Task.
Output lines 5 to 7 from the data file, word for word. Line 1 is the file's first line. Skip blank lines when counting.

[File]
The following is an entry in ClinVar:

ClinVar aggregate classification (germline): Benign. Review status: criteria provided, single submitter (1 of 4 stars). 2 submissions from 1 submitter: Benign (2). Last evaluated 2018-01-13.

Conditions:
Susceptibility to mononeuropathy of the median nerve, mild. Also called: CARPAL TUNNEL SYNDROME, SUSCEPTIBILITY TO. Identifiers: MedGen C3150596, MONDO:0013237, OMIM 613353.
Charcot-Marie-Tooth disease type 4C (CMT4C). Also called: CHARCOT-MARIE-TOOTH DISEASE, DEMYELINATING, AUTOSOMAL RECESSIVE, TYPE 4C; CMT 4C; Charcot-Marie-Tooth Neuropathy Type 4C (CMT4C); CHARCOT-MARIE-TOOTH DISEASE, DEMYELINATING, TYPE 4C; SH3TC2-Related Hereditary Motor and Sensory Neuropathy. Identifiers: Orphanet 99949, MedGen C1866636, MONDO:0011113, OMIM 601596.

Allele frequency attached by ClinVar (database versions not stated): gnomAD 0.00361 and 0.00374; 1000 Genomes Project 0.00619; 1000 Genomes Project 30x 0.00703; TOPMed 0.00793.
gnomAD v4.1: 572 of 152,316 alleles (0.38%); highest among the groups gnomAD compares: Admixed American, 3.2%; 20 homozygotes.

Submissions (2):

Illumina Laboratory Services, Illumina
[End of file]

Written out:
Charcot-Marie-Tooth disease type 4C (CMT4C). Also called: CHARCOT-MARIE-TOOTH DISEASE, DEMYELINATING, AUTOSOMAL RECESSIVE, TYPE 4C; CMT 4C; Charcot-Marie-Tooth Neuropathy Type 4C (CMT4C); CHARCOT-MARIE-TOOTH DISEASE, DEMYELINATING, TYPE 4C; SH3TC2-Related Hereditary Motor and Sensory Neuropathy. Identifiers: Orphanet 99949, MedGen C1866636, MONDO:0011113, OMIM 601596.

Allele frequency attached by ClinVar (database versions not stated): gnomAD 0.00361 and 0.00374; 1000 Genomes Project 0.00619; 1000 Genomes Project 30x 0.00703; TOPMed 0.00793.
gnomAD v4.1: 572 of 152,316 alleles (0.38%); highest among the groups gnomAD compares: Admixed American, 3.2%; 20 homozygotes.